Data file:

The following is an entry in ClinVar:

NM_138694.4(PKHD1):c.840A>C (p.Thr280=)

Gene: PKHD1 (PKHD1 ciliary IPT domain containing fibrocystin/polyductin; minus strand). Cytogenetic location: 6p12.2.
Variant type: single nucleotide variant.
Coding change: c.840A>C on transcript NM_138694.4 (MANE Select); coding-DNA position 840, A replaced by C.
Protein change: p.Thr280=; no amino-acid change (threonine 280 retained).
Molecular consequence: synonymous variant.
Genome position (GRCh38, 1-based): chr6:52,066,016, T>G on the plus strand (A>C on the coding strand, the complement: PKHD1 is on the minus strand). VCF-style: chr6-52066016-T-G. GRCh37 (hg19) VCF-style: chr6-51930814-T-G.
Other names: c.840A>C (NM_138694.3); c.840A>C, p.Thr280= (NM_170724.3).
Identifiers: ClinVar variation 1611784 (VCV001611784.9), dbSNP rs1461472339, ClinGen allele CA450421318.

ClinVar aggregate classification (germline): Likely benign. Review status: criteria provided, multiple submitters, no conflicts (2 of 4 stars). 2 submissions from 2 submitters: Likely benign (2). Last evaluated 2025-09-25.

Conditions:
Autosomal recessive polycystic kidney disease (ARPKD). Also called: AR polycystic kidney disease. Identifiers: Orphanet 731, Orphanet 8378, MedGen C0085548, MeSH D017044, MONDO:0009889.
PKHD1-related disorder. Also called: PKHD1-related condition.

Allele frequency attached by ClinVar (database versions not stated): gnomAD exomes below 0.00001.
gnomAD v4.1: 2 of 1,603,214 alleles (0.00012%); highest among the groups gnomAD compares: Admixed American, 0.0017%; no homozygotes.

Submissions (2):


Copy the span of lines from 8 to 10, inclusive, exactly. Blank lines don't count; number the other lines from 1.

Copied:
Genome position (GRCh38, 1-based): chr6:52,066,016, T>G on the plus strand (A>C on the coding strand, the complement: PKHD1 is on the minus strand). VCF-style: chr6-52066016-T-G. GRCh37 (hg19) VCF-style: chr6-51930814-T-G.
Other names: c.840A>C (NM_138694.3); c.840A>C, p.Thr280= (NM_170724.3).
Identifiers: ClinVar variation 1611784 (VCV001611784.9), dbSNP rs1461472339, ClinGen allele CA450421318.